[Please note that these workshops have now closed for new registrations. We received many more expressions of interest than we could accommodate, so thank you to everyone for your support. Please bookmark this page for a post-workshop report on highlights from the sessions. We’ll also announce publication of the blog in the weekly Taylor & Francis Insights newsletter.]
In January 2021 we’re running two workshops with the University of Reading to explore the impact and publishing opportunities available to Early Career Researchers in the humanities.
The arts and humanities have a long and rich history of interactions between researchers and the public, practitioners, and policy makers. Working with and for these groups has achieved wide-ranging international, national, regional, and local change. In recent years research impact (the benefit that research has on society and the economy) has become closely associated with the production of case studies for internal and external assessment purposes.
While case studies provide a good way of consolidating the research activities, publications and engagements for evaluation purposes, they don’t always include the full range of work being done across the course of a research cycle. Similarly, arts and humanities publications offer researchers the opportunity to share the outcomes of their work, but not always how their research and practice makes an impact in a broader societal context.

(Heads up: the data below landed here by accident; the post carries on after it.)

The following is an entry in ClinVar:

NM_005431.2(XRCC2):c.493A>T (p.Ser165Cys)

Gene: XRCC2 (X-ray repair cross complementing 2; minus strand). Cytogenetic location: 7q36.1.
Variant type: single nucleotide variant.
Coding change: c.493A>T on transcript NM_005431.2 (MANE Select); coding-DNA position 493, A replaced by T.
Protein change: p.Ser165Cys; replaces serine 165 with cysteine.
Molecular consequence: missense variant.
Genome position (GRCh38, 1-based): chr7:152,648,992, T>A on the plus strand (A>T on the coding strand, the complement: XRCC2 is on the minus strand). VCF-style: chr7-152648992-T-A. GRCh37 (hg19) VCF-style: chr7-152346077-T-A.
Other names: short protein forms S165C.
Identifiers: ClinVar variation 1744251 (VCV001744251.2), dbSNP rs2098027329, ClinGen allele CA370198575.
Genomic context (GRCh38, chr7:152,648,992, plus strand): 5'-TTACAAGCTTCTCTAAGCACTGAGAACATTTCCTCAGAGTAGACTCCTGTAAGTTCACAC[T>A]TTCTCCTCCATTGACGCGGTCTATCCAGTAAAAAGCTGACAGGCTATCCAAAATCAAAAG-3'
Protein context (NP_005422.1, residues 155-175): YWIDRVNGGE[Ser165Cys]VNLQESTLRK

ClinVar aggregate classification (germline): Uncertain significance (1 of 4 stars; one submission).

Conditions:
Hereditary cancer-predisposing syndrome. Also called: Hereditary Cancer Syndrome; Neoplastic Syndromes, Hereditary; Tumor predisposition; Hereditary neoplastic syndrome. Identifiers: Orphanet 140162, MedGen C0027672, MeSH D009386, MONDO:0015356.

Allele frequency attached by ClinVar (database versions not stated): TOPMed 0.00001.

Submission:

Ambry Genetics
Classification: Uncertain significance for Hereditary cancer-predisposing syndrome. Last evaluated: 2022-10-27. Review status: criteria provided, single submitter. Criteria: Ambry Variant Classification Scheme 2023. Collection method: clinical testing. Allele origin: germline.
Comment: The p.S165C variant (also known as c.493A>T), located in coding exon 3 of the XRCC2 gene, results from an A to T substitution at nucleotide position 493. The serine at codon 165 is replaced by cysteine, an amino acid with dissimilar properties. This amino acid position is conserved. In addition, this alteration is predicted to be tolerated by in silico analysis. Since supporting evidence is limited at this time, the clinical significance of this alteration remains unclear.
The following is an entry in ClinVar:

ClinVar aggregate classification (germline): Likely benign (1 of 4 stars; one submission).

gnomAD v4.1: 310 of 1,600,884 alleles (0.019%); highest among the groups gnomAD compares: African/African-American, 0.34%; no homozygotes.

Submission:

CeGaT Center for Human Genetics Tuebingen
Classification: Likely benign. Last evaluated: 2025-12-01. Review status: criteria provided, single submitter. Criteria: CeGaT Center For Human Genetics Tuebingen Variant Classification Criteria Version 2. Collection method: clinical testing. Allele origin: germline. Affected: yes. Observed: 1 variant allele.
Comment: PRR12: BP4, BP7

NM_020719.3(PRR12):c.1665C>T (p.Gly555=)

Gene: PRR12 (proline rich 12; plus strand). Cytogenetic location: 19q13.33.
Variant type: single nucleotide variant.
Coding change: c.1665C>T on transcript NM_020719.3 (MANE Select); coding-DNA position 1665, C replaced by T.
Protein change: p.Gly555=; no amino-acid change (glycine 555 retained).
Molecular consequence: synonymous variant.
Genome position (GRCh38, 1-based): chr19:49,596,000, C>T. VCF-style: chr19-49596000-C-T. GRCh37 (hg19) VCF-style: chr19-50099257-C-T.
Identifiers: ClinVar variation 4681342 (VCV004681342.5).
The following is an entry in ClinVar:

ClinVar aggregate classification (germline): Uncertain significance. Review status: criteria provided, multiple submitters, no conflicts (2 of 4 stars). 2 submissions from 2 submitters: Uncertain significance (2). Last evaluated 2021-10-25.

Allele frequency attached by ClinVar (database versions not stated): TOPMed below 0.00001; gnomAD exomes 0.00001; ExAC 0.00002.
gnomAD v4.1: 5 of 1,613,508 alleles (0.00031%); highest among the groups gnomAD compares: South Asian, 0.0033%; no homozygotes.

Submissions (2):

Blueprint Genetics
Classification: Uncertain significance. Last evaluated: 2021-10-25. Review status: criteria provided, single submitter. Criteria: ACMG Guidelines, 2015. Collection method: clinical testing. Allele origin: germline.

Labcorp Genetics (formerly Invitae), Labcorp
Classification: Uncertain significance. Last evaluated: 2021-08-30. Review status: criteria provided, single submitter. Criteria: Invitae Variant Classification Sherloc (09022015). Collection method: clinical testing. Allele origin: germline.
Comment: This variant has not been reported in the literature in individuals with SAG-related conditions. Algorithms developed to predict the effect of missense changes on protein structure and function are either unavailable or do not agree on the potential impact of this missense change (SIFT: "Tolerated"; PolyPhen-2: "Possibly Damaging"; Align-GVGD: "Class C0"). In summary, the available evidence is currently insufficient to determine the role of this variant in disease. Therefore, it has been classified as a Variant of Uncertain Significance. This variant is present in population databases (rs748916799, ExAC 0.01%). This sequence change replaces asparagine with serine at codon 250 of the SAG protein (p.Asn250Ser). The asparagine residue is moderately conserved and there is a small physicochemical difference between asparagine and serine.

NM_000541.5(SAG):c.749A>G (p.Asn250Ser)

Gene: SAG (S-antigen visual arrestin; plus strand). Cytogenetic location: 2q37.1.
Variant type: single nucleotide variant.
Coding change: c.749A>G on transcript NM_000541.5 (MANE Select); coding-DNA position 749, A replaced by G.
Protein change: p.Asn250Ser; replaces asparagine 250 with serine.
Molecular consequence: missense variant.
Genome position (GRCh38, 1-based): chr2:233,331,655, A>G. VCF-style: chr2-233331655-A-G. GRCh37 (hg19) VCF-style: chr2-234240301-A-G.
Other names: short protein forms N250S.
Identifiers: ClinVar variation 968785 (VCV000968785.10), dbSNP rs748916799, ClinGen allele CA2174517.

What if together we could tell a different story about how arts and humanities research and publication can make an impact on society? How might we reimagine publishing and impact pathways to demonstrate real-world impact?
Publishing and impact workshops
In collaboration with impact professionals at the University of Reading, we’re inviting global arts and humanities researchers to join one of two online workshops on 28 January 2021.
During the workshop we will explore the impact and publishing pathways available to Early Career Researchers (those within 10 years of finishing a PhD or within the final year of PhD study) and how the two interact across the research cycle.
We will highlight the diverse publication formats for arts and humanities researchers and where these fit into the research cycle, as well as critiquing the role of traditional publication in research impact. As a participant in this workshop you will learn how to:
- identify how your research engages with real-world problems
- define publishing objectives for meaningful research impact within and beyond academia
- determine what, when and how to publish your work for maximum impact
- view your work from the perspective of multiple external stakeholders.
Read the Author Services research impact guide to understand what impact means for you and your work, how to measure it, and to get tips on sharing your published article to increase its impact.